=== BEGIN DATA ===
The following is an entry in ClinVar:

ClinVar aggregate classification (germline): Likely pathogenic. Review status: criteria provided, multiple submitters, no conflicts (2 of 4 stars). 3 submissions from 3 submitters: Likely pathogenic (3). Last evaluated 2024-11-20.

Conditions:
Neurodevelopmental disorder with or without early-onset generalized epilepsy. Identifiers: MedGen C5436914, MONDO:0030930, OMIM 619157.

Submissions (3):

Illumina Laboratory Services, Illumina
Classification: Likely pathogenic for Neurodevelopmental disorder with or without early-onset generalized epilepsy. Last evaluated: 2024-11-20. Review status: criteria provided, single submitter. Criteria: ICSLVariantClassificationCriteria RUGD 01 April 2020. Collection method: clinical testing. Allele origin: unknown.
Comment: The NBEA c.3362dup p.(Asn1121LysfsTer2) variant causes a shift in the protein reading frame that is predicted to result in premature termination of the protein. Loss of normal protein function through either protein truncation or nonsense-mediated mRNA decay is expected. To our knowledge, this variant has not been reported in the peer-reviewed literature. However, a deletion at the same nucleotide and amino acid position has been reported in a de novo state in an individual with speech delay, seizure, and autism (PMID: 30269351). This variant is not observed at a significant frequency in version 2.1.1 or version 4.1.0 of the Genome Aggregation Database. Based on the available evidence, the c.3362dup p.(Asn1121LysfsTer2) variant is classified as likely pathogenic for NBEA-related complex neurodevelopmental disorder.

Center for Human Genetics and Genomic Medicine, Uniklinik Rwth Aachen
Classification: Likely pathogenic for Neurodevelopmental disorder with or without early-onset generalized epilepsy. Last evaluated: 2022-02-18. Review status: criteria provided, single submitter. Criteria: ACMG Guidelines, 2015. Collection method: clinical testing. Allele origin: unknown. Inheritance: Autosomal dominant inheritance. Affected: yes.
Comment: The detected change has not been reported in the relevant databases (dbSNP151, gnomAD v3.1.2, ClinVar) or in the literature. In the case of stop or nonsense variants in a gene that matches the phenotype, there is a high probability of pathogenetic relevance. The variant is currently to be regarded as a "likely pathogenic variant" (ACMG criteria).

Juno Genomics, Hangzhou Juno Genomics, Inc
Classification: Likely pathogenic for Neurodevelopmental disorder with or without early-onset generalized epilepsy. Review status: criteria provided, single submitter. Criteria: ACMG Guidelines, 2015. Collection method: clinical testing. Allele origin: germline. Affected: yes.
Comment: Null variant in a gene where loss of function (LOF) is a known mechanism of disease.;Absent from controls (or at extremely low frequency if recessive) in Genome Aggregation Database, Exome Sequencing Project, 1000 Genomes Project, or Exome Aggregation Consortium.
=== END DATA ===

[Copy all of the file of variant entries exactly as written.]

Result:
The following is an entry in ClinVar:

ClinVar aggregate classification (germline): Likely pathogenic. Review status: criteria provided, multiple submitters, no conflicts (2 of 4 stars). 3 submissions from 3 submitters: Likely pathogenic (3). Last evaluated 2024-11-20.

Conditions:
Neurodevelopmental disorder with or without early-onset generalized epilepsy. Identifiers: MedGen C5436914, MONDO:0030930, OMIM 619157.

Submissions (3):

Illumina Laboratory Services, Illumina
Classification: Likely pathogenic for Neurodevelopmental disorder with or without early-onset generalized epilepsy. Last evaluated: 2024-11-20. Review status: criteria provided, single submitter. Criteria: ICSLVariantClassificationCriteria RUGD 01 April 2020. Collection method: clinical testing. Allele origin: unknown.
Comment: The NBEA c.3362dup p.(Asn1121LysfsTer2) variant causes a shift in the protein reading frame that is predicted to result in premature termination of the protein. Loss of normal protein function through either protein truncation or nonsense-mediated mRNA decay is expected. To our knowledge, this variant has not been reported in the peer-reviewed literature. However, a deletion at the same nucleotide and amino acid position has been reported in a de novo state in an individual with speech delay, seizure, and autism (PMID: 30269351). This variant is not observed at a significant frequency in version 2.1.1 or version 4.1.0 of the Genome Aggregation Database. Based on the available evidence, the c.3362dup p.(Asn1121LysfsTer2) variant is classified as likely pathogenic for NBEA-related complex neurodevelopmental disorder.

Center for Human Genetics and Genomic Medicine, Uniklinik Rwth Aachen
Classification: Likely pathogenic for Neurodevelopmental disorder with or without early-onset generalized epilepsy. Last evaluated: 2022-02-18. Review status: criteria provided, single submitter. Criteria: ACMG Guidelines, 2015. Collection method: clinical testing. Allele origin: unknown. Inheritance: Autosomal dominant inheritance. Affected: yes.
Comment: The detected change has not been reported in the relevant databases (dbSNP151, gnomAD v3.1.2, ClinVar) or in the literature. In the case of stop or nonsense variants in a gene that matches the phenotype, there is a high probability of pathogenetic relevance. The variant is currently to be regarded as a "likely pathogenic variant" (ACMG criteria).

Juno Genomics, Hangzhou Juno Genomics, Inc
Classification: Likely pathogenic for Neurodevelopmental disorder with or without early-onset generalized epilepsy. Review status: criteria provided, single submitter. Criteria: ACMG Guidelines, 2015. Collection method: clinical testing. Allele origin: germline. Affected: yes.
Comment: Null variant in a gene where loss of function (LOF) is a known mechanism of disease.;Absent from controls (or at extremely low frequency if recessive) in Genome Aggregation Database, Exome Sequencing Project, 1000 Genomes Project, or Exome Aggregation Consortium.